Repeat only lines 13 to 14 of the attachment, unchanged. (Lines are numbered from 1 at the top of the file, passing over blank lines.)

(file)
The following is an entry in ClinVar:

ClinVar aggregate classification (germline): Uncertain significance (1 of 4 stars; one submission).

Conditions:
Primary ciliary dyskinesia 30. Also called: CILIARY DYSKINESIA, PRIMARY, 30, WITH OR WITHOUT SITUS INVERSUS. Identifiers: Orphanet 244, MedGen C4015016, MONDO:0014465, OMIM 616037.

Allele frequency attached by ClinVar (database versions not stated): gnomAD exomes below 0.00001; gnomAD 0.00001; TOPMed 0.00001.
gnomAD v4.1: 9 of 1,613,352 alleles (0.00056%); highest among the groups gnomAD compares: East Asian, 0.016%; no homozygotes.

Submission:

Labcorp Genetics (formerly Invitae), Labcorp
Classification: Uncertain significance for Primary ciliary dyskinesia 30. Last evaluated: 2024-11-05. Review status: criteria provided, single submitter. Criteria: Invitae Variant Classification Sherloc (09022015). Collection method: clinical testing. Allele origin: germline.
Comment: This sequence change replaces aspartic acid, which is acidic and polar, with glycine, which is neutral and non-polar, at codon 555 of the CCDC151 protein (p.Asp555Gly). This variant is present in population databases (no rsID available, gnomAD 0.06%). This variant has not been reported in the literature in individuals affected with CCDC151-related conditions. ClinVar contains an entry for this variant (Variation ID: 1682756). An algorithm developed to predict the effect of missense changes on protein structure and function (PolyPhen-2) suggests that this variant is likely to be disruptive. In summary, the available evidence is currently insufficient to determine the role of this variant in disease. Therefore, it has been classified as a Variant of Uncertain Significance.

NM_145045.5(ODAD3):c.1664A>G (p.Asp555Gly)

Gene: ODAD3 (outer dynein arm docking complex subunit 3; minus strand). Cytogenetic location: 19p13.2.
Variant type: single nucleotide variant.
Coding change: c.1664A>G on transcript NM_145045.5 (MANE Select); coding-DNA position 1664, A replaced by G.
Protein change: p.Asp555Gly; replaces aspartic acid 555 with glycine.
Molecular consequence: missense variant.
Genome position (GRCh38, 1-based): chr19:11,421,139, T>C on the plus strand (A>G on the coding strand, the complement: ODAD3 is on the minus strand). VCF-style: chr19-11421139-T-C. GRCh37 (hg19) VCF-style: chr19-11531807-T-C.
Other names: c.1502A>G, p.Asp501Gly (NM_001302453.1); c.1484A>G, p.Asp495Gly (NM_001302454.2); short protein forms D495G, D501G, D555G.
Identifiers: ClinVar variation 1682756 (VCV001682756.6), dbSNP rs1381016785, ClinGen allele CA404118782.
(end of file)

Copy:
Variant type: single nucleotide variant.
Coding change: c.1664A>G on transcript NM_145045.5 (MANE Select); coding-DNA position 1664, A replaced by G.